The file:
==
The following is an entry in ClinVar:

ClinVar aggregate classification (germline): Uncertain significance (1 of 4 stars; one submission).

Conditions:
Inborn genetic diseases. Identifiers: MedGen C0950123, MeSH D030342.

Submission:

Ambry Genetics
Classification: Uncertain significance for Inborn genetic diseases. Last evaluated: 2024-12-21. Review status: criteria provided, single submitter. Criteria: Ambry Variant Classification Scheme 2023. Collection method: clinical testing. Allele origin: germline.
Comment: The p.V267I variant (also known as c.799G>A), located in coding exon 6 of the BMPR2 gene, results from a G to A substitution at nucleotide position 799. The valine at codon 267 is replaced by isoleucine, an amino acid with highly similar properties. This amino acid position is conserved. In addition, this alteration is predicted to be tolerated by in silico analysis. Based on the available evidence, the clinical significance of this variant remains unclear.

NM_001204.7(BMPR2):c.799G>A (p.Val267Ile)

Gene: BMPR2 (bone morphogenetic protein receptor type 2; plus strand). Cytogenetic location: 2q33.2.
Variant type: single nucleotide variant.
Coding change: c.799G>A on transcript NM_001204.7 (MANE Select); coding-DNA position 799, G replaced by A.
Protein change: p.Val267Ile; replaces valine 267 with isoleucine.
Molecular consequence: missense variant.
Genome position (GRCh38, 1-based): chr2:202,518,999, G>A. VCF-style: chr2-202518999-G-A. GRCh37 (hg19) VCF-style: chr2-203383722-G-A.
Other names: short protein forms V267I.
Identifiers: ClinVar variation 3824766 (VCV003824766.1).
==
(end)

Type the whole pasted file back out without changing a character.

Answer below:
The following is an entry in ClinVar:

ClinVar aggregate classification (germline): Uncertain significance (1 of 4 stars; one submission).

Conditions:
Inborn genetic diseases. Identifiers: MedGen C0950123, MeSH D030342.

Submission:

Ambry Genetics
Classification: Uncertain significance for Inborn genetic diseases. Last evaluated: 2024-12-21. Review status: criteria provided, single submitter. Criteria: Ambry Variant Classification Scheme 2023. Collection method: clinical testing. Allele origin: germline.
Comment: The p.V267I variant (also known as c.799G>A), located in coding exon 6 of the BMPR2 gene, results from a G to A substitution at nucleotide position 799. The valine at codon 267 is replaced by isoleucine, an amino acid with highly similar properties. This amino acid position is conserved. In addition, this alteration is predicted to be tolerated by in silico analysis. Based on the available evidence, the clinical significance of this variant remains unclear.

NM_001204.7(BMPR2):c.799G>A (p.Val267Ile)

Gene: BMPR2 (bone morphogenetic protein receptor type 2; plus strand). Cytogenetic location: 2q33.2.
Variant type: single nucleotide variant.
Coding change: c.799G>A on transcript NM_001204.7 (MANE Select); coding-DNA position 799, G replaced by A.
Protein change: p.Val267Ile; replaces valine 267 with isoleucine.
Molecular consequence: missense variant.
Genome position (GRCh38, 1-based): chr2:202,518,999, G>A. VCF-style: chr2-202518999-G-A. GRCh37 (hg19) VCF-style: chr2-203383722-G-A.
Other names: short protein forms V267I.
Identifiers: ClinVar variation 3824766 (VCV003824766.1).